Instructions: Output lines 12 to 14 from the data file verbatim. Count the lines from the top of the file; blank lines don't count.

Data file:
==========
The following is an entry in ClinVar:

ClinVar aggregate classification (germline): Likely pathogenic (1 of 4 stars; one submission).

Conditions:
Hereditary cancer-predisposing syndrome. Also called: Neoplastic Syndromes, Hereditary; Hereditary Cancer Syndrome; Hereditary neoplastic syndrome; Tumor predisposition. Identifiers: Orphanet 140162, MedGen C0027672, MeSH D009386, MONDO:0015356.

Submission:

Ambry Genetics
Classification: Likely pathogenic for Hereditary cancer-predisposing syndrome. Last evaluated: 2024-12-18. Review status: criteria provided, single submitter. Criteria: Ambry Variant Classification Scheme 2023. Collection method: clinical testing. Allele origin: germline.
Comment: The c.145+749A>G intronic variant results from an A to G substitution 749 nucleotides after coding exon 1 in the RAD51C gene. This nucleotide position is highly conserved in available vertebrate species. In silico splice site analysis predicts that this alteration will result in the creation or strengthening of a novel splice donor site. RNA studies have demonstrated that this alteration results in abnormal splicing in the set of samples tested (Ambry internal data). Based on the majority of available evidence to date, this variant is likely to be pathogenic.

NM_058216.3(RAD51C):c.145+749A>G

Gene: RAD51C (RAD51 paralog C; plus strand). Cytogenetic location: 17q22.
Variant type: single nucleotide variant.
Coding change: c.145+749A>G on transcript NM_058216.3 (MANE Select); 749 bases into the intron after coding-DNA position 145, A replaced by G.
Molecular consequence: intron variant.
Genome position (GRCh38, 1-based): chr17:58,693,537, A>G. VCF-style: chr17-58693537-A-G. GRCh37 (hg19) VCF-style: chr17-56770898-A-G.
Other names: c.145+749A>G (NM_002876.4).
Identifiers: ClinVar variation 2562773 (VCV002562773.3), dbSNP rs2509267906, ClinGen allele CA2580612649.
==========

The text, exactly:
Coding change: c.145+749A>G on transcript NM_058216.3 (MANE Select); 749 bases into the intron after coding-DNA position 145, A replaced by G.
Molecular consequence: intron variant.
Genome position (GRCh38, 1-based): chr17:58,693,537, A>G. VCF-style: chr17-58693537-A-G. GRCh37 (hg19) VCF-style: chr17-56770898-A-G.